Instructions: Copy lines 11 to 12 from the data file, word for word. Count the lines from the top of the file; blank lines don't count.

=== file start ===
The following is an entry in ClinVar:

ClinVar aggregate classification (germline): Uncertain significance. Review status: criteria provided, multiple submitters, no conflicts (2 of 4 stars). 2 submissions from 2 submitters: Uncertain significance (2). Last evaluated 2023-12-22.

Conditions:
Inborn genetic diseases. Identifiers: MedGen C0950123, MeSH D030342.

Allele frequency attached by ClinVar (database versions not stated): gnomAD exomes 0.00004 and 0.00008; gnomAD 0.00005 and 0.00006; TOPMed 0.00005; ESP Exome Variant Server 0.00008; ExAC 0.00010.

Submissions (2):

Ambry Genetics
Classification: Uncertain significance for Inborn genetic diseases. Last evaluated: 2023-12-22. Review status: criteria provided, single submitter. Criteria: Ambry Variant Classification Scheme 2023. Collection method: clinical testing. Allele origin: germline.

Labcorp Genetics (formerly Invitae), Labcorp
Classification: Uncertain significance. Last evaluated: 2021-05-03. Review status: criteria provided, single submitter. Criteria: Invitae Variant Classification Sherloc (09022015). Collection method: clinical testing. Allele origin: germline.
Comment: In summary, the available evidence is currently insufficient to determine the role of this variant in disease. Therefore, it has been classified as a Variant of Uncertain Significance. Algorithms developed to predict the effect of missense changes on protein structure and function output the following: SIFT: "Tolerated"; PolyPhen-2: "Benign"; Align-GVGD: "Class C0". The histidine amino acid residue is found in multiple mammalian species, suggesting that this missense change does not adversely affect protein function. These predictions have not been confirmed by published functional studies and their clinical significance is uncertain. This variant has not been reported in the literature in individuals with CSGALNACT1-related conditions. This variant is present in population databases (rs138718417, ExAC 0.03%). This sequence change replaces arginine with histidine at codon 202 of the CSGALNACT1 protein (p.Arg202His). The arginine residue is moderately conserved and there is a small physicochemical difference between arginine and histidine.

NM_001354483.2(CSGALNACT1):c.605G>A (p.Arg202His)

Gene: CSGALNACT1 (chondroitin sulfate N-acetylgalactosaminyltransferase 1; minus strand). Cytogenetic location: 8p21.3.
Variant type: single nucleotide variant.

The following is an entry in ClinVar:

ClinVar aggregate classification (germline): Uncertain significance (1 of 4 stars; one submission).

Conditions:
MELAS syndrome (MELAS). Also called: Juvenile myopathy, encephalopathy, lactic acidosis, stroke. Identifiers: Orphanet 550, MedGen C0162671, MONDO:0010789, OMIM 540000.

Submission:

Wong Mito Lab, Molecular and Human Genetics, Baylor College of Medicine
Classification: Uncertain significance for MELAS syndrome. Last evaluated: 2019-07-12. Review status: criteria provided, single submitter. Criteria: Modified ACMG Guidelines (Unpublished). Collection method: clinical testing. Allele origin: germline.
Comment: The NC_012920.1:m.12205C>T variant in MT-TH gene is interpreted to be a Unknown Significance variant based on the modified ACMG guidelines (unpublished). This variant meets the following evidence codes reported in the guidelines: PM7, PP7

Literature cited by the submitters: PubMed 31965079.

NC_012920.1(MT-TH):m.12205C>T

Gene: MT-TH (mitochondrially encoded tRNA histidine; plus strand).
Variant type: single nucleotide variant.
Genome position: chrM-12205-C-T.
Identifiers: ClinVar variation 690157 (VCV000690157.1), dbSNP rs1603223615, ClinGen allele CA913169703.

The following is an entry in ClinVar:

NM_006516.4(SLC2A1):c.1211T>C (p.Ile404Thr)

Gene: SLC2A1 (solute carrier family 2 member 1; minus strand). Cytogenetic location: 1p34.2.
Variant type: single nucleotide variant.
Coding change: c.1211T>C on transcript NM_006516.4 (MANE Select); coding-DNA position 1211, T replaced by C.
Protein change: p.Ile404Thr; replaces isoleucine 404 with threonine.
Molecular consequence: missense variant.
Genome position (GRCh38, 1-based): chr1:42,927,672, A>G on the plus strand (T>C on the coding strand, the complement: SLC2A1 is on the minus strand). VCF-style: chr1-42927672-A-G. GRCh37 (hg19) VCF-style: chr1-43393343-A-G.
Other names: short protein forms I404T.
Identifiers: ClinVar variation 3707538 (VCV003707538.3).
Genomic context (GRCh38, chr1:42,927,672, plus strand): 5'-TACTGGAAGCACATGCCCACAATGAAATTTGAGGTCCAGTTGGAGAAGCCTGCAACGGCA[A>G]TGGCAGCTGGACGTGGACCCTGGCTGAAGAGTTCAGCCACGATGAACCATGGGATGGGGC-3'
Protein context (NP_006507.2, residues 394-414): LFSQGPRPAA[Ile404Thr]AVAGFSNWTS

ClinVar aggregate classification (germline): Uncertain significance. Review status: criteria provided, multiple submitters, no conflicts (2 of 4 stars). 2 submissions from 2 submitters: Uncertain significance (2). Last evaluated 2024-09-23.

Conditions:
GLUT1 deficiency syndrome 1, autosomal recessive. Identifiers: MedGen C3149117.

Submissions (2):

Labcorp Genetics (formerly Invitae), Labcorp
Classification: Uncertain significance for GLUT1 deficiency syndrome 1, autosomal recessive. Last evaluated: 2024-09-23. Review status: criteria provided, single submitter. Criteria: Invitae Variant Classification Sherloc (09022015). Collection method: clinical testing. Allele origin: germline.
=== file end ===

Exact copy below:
Comment: In summary, the available evidence is currently insufficient to determine the role of this variant in disease. Therefore, it has been classified as a Variant of Uncertain Significance. Algorithms developed to predict the effect of missense changes on protein structure and function output the following: SIFT: "Tolerated"; PolyPhen-2: "Benign"; Align-GVGD: "Class C0". The histidine amino acid residue is found in multiple mammalian species, suggesting that this missense change does not adversely affect protein function. These predictions have not been confirmed by published functional studies and their clinical significance is uncertain. This variant has not been reported in the literature in individuals with CSGALNACT1-related conditions. This variant is present in population databases (rs138718417, ExAC 0.03%). This sequence change replaces arginine with histidine at codon 202 of the CSGALNACT1 protein (p.Arg202His). The arginine residue is moderately conserved and there is a small physicochemical difference between arginine and histidine.

NM_001354483.2(CSGALNACT1):c.605G>A (p.Arg202His)